The state Capitol transformed into a sea of rainbow on Sunday as hundreds gathered to march, celebrate and commemorate Pride Month.
The event — organized by the Utah Pride Center — began with a rally on the steps of the state Capitol before attendees marched through the streets of downtown Salt Lake City.
Dozens of attendees carried a 200-foot pride flag through the streets as they marched underneath rainbow-colored balloon arches set up along State Street. As the march concluded in Liberty Park, the balloon arches were joined together to create one massive arch with over 1,000 balloons.
"We are celebrating the beautiful spectrum of your souls," Salt Lake City Mayor Erin Mendenhall told the crowd before the march began. She said Pride Month is a time when "we celebrate the diversity and the beauty that makes us who we are."
Mendenhall also said Salt Lake City would not have its identity as a leader in the state and the region in progressive communities, love and diversity without its members of the LGBTQ community.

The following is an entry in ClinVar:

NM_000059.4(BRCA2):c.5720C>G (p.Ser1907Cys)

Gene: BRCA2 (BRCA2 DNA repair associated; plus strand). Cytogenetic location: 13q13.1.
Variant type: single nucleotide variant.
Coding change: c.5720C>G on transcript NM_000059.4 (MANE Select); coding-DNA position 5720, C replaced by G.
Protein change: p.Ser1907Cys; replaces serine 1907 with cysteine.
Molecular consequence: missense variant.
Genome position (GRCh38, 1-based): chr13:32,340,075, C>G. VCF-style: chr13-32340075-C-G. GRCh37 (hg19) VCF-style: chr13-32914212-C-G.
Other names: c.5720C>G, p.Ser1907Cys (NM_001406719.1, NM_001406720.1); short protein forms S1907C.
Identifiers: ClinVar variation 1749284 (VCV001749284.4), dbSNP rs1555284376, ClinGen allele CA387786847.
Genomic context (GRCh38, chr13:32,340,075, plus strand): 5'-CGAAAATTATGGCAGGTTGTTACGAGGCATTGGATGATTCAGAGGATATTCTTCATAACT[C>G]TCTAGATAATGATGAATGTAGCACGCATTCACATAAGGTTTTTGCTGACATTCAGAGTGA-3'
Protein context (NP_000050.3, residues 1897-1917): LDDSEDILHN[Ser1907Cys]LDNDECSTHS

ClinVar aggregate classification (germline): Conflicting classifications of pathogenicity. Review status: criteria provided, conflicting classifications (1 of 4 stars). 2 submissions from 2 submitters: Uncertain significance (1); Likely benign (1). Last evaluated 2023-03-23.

After a year of being apart due to the pandemic, coming together to celebrate was especially important for many attendees.
"I started questioning last year right as COVID hit and so I didn't really have like anyone hardly to talk to about it," said attendee Hallie Allan, who wore a yellow and purple flag representing the nonbinary community. "Last year I didn't get to do pride like this, so I'm happy that I can do it this year."
"I just barely moved up here and I'm here with my beautiful partner to show support," added Aidan Funai, Allan's partner.
"We love coming out and supporting the community. It's been so hard lately with everything going on," said Jerek Clark, referencing COVID-19 and the 2020 election.
"I feel like the political situation is still bad but I have a lot more faith that things can change," Clark said. "I've been in the queer community for a decade and ... it's like home."